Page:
7 Feb 2023

Principals get creative to avoid 'cost of learning' impact on attendance

7:28 pm on 7 February 2023
Te Kōmanawa Rowley School's van is being put to good use.

Te Kōmanawa Rowley School's van is being put to good use. Photo: Supplied/Te Kōmanawa Rowley School

School principals across the country are having to get creative to make sure kids are in class as back-to-school costs hit families.

As prices rise on the supermarket shelves and at the petrol pump, the costs of sending tamariki to school has taken a toll on many families.

In Rotorua, Western Heights Primary School principal Brent Griffin said the bus bought for school trips had now an extra purpose.

"We initially bought the school bus to assist with school trips, but it's become a mean to get kids to and from school.

"It's a 22-seater bus and we do free runs in the morning. Sometimes it gets to four runs, and we drive through the areas where the children live. If they are out on the road, we pick them up and we bring them to school."

He said the school was using all its resources to help relieve the pressure on families' pockets and keep children in the classroom.

"And we also have an eight-seater that runs on the outer suburbs, so we pick them up as well to assist the families.

"Every day, the school bus picks up about 140 children."

Griffin said with the high cost of living, the "cost of learning" has had a dramatic impact on attendance.

Kids receiving their back-to-school packs.

Kids receiving their back-to-school packs. Photo: Supplied/Te Kōmanawa Rowley School

"It is about petrol, it is about parents not having enough money for morning tea, or providing clothing for the children, or shoes to wear.

"It's much easier to keep the children at home because financially they can't afford to provide the necessities that the kids need to get them to school."

In Christchurch, Te Kōmanawa Rowley School Principal, Graeme Norman said the school van used for events, now picks up more than a 100 kids a day.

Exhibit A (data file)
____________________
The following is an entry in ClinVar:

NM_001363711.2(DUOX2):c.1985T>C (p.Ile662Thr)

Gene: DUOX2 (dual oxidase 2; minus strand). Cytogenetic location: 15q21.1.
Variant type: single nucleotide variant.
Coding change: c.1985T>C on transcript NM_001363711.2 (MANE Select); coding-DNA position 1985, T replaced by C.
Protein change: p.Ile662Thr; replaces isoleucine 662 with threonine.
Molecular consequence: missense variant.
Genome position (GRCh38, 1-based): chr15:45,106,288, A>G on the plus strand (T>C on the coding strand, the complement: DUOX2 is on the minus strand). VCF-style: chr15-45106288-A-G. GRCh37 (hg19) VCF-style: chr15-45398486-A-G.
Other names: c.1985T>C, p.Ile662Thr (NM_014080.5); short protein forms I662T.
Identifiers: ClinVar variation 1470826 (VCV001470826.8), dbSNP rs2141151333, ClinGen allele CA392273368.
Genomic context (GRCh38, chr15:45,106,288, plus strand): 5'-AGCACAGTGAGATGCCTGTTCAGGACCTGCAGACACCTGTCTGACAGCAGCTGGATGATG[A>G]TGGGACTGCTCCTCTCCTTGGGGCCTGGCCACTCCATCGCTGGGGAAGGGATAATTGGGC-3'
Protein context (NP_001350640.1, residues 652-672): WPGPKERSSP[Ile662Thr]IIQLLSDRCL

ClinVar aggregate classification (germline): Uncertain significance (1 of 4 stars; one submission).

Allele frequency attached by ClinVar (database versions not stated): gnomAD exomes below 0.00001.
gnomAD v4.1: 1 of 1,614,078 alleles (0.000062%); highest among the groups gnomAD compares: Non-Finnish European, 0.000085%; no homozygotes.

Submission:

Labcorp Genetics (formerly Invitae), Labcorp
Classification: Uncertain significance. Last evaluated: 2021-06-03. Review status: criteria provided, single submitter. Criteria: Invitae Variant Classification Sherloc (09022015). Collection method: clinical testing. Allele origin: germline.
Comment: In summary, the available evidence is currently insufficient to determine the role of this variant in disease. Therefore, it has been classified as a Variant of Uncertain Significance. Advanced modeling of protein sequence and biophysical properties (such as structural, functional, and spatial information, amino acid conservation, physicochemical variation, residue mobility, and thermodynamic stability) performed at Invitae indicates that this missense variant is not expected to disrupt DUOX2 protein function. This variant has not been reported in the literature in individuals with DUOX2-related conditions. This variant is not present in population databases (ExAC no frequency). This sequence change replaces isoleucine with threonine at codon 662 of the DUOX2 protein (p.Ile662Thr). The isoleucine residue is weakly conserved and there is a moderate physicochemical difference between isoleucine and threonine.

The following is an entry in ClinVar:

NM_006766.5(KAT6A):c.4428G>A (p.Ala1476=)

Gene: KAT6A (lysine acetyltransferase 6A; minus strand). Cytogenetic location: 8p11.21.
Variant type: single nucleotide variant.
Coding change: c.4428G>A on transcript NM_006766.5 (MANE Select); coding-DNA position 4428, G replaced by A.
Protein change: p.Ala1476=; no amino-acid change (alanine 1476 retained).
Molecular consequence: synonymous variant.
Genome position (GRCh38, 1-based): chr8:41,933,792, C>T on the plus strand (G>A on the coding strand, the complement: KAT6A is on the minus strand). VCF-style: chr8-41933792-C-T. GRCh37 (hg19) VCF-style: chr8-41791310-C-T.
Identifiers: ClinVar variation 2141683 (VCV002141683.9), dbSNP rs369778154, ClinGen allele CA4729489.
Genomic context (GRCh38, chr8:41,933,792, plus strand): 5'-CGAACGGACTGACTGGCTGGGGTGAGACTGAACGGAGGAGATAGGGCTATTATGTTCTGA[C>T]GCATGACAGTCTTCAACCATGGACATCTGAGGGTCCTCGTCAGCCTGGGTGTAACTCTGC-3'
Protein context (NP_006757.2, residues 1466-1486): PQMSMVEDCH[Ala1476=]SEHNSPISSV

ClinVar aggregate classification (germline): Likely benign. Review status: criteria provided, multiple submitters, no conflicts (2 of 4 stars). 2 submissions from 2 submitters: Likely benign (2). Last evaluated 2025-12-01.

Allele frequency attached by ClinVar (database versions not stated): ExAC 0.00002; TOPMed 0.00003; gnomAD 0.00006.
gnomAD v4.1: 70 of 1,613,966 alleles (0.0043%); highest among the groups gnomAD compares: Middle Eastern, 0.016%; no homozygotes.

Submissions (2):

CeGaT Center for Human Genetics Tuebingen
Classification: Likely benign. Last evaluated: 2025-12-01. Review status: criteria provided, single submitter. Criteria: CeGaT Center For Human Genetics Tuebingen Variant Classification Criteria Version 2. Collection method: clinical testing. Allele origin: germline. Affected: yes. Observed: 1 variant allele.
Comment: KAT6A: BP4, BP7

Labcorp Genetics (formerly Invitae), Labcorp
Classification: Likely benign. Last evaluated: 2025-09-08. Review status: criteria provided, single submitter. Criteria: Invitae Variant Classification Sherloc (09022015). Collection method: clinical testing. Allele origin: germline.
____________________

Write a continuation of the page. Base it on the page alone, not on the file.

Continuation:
"We liaise with the parents, we just put it out there, they know we will come and pick them up.

"If they are close enough to work, we try to arrange a walking bus, but if it's a bit further, then we would use the van."

Norman said some teachers picked up students on their way to work.

"We try to arrange some petrol money, some extra money to help them out."

But petrol is not the only reason kids are missing out on school.

The charity KidsCan, which supports nearly 900 schools nationwide, says the cost of stationery, uniforms and even shoes are stopping families from bringing their children to class.

Chief executive Julie Chapman said the difference between students who started the year with the tools for learning, and those who didn't, was becoming more evident.

"Kids in poverty see that they are missing out, and that has an impact on their self-esteem and their motivation to learn," she said.

"That's something we must urgently address. These are the children who need education the most, because it's their best chance of getting out of poverty."

Chapman said many schools weren't passing any costs onto overwhelmed parents, with no fees, and free uniforms and stationery packs.

The increase in demand for KidsCan support coincided with a drop in the number of regular givers, who were having to tighten their own budgets.

Chapman said the charity's own costs were increasing, with food prices up as much as 19 percent on the previous year.

"It's a tough start to 2023. More children need our help, but fewer people have spare money to donate. We have 48 schools waiting for support, where thousands of children are struggling without the essentials," she said.

"If you can afford it, please help us reach them as soon as possible."

To donate, visit the Kidscan website: www.kidscan.org.nz/donating-to-kidscan/

  • Auckland weather: All schools, early childhood centres and tertiaries to shut for a week
  • More children and young people seeking help from charities